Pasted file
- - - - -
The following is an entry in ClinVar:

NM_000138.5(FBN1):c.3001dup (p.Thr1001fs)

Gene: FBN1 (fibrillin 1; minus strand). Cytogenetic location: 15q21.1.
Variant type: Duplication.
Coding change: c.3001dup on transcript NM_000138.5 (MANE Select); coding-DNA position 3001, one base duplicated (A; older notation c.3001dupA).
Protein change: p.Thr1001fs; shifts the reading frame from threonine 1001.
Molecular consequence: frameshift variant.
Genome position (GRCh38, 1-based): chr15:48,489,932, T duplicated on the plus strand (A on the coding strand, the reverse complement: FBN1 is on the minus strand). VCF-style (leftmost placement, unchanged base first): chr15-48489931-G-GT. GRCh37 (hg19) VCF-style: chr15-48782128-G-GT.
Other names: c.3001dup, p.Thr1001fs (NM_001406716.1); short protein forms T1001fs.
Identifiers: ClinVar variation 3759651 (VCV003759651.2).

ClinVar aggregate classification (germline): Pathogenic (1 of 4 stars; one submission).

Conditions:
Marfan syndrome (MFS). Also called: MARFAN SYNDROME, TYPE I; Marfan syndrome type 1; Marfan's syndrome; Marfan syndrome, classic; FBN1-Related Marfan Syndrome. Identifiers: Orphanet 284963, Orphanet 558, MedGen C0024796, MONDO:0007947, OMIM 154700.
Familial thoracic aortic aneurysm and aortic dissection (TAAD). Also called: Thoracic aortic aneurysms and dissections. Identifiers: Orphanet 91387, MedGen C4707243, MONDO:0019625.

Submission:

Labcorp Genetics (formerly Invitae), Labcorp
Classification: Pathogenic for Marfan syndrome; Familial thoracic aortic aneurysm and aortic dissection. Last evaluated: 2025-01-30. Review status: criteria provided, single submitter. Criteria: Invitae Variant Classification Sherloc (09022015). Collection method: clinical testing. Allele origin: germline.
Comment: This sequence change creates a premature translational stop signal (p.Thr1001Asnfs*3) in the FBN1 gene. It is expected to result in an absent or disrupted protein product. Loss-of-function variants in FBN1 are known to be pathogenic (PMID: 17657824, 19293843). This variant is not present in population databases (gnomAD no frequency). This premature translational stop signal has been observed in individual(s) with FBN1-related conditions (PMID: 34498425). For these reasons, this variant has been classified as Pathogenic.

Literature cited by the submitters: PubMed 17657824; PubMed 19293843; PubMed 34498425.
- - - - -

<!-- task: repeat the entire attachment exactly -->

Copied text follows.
The following is an entry in ClinVar:

NM_000138.5(FBN1):c.3001dup (p.Thr1001fs)

Gene: FBN1 (fibrillin 1; minus strand). Cytogenetic location: 15q21.1.
Variant type: Duplication.
Coding change: c.3001dup on transcript NM_000138.5 (MANE Select); coding-DNA position 3001, one base duplicated (A; older notation c.3001dupA).
Protein change: p.Thr1001fs; shifts the reading frame from threonine 1001.
Molecular consequence: frameshift variant.
Genome position (GRCh38, 1-based): chr15:48,489,932, T duplicated on the plus strand (A on the coding strand, the reverse complement: FBN1 is on the minus strand). VCF-style (leftmost placement, unchanged base first): chr15-48489931-G-GT. GRCh37 (hg19) VCF-style: chr15-48782128-G-GT.
Other names: c.3001dup, p.Thr1001fs (NM_001406716.1); short protein forms T1001fs.
Identifiers: ClinVar variation 3759651 (VCV003759651.2).

ClinVar aggregate classification (germline): Pathogenic (1 of 4 stars; one submission).

Conditions:
Marfan syndrome (MFS). Also called: MARFAN SYNDROME, TYPE I; Marfan syndrome type 1; Marfan's syndrome; Marfan syndrome, classic; FBN1-Related Marfan Syndrome. Identifiers: Orphanet 284963, Orphanet 558, MedGen C0024796, MONDO:0007947, OMIM 154700.
Familial thoracic aortic aneurysm and aortic dissection (TAAD). Also called: Thoracic aortic aneurysms and dissections. Identifiers: Orphanet 91387, MedGen C4707243, MONDO:0019625.

Submission:

Labcorp Genetics (formerly Invitae), Labcorp
Classification: Pathogenic for Marfan syndrome; Familial thoracic aortic aneurysm and aortic dissection. Last evaluated: 2025-01-30. Review status: criteria provided, single submitter. Criteria: Invitae Variant Classification Sherloc (09022015). Collection method: clinical testing. Allele origin: germline.
Comment: This sequence change creates a premature translational stop signal (p.Thr1001Asnfs*3) in the FBN1 gene. It is expected to result in an absent or disrupted protein product. Loss-of-function variants in FBN1 are known to be pathogenic (PMID: 17657824, 19293843). This variant is not present in population databases (gnomAD no frequency). This premature translational stop signal has been observed in individual(s) with FBN1-related conditions (PMID: 34498425). For these reasons, this variant has been classified as Pathogenic.

Literature cited by the submitters: PubMed 17657824; PubMed 19293843; PubMed 34498425.